1 Execution site(s)
Yevgeunia K., born in 1929, remembers: “The Romanians assembled and rounded up the Jews. They forced them to go into the river and killed them without shooting them. I saw this from 8-9 meters away. The Jews couldn’t escape and they didn’t even try to.” (Eyewitness n° 135M, interviewed in Rașcov, on August 18, 2013).
[…] on July 24, 1941, in Rashkov [Raşcov], the Romanian forces shot a number of residents, including Khaim Tar__tur, Gaikhman, Shuvan, Sura Tsisis and a teacher. After the shooting, their corpses remained lying on the street for 4-5 days. Later, a German punitive unit arrived in Rashkov and ordered people to gather the corpses […]. What concerns me personally, on August 15, 1941, I was beaten by Romanian gendarmes, because I asked the chief of the gendarmerie to let me leave my children in Rashkov. I was barely deported to the camp, but I was not there while other Jews were. [Deposition of Bronislava V., Jewish, born in 1903, worked as a teacher in Rascov, given to the Soviet Extraordinary Commission; 22.002M.7021-96/97]
Rașcov is located on the right bank of the Dniester River, 110km north of Chisinau. The village was founded in the 15th century. In 1812, after Russia occupied Bessarabia, many Jews emigrated there from Ukraine. In 1930, there were about 2,000 Jews living in the village. According to witness n°135, the Jews lived together, in the center, close to the riverbank. The majority of them held their own shops where they sold goods, shoes, clothes and fabrics. Few Jews worked in the kolkhoz, for instance, one Jew worked as a blacksmith.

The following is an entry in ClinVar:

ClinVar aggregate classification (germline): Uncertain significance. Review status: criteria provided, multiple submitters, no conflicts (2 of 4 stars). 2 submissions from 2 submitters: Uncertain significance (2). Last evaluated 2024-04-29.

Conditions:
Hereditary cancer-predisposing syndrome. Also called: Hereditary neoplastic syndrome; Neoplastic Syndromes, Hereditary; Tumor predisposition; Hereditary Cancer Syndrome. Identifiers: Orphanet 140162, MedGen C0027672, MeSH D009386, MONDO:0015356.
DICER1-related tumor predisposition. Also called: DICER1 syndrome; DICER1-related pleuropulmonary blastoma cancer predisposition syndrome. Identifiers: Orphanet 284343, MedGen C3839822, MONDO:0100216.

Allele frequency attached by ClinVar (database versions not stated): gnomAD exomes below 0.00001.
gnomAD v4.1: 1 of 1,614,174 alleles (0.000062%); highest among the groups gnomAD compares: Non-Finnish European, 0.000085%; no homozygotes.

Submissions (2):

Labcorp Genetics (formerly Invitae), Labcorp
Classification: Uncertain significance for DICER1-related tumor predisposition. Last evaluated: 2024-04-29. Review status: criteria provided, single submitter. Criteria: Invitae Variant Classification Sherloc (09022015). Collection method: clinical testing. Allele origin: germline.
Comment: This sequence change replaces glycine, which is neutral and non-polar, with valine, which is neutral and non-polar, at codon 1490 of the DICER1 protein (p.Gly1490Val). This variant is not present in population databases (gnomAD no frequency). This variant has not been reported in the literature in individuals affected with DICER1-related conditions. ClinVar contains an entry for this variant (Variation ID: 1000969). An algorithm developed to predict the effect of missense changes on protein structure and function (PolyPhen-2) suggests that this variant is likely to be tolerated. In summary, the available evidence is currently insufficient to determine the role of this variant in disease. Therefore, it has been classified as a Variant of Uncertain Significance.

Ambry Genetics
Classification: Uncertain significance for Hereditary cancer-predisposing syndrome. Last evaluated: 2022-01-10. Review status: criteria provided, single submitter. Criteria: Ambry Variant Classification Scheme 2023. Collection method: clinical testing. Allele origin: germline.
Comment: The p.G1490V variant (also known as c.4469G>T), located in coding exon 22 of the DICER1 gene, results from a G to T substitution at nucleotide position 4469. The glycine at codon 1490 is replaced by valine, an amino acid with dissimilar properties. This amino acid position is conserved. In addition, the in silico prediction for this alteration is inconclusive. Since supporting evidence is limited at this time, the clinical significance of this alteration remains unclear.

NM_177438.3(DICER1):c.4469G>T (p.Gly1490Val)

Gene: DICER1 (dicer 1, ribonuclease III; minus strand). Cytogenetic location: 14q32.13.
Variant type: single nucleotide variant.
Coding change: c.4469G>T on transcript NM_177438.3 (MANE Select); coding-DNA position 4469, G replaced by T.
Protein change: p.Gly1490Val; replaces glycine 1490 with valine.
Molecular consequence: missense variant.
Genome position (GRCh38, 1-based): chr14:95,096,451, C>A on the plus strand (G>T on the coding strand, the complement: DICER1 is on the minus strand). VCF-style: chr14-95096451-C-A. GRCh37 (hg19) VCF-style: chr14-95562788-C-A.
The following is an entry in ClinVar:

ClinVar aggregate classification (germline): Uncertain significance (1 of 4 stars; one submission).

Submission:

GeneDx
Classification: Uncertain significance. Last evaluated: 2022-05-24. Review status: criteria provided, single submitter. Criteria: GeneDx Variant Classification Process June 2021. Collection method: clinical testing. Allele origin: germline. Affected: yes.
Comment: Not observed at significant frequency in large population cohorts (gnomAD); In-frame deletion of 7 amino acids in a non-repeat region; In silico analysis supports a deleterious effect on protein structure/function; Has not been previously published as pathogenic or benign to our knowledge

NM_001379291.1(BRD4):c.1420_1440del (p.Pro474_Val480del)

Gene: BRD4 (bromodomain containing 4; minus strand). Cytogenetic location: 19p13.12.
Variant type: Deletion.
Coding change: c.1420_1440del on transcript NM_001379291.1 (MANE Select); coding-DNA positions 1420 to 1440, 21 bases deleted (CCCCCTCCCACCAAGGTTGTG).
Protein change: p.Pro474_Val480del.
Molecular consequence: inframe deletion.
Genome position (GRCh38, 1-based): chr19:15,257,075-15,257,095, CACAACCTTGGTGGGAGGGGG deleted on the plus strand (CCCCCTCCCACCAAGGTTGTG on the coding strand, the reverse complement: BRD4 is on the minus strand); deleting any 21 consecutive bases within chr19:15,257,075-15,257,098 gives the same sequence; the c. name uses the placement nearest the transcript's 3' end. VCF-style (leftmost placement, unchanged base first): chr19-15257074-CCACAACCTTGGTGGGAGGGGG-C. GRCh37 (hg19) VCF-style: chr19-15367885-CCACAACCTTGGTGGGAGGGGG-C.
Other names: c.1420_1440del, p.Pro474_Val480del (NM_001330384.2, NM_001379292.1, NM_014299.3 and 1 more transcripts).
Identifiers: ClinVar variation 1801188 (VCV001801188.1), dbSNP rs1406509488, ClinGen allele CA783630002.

There is little historical information about the fate of the Jews during the German occupation. The majority of the information we have comes from the oral testimonies collected by Yahad-In Unum. Right after the occupation, anti-Jewish Aktions were carried out. According to the Soviet archives, several Jews were shot on July 24, 1941. Some of the depositions reported several cases in which the Jews were drowned in the Dniester River at different periods of time, but they referred to a small number of victims. However, according to an eyewitness interviewed by Yahad, the number of drowned Jews was much greater. Witness n°135 witnessed about 1,000 Jews who were forced to enter deep into the water and drowned. They were escorted by Romanian gendarmes.
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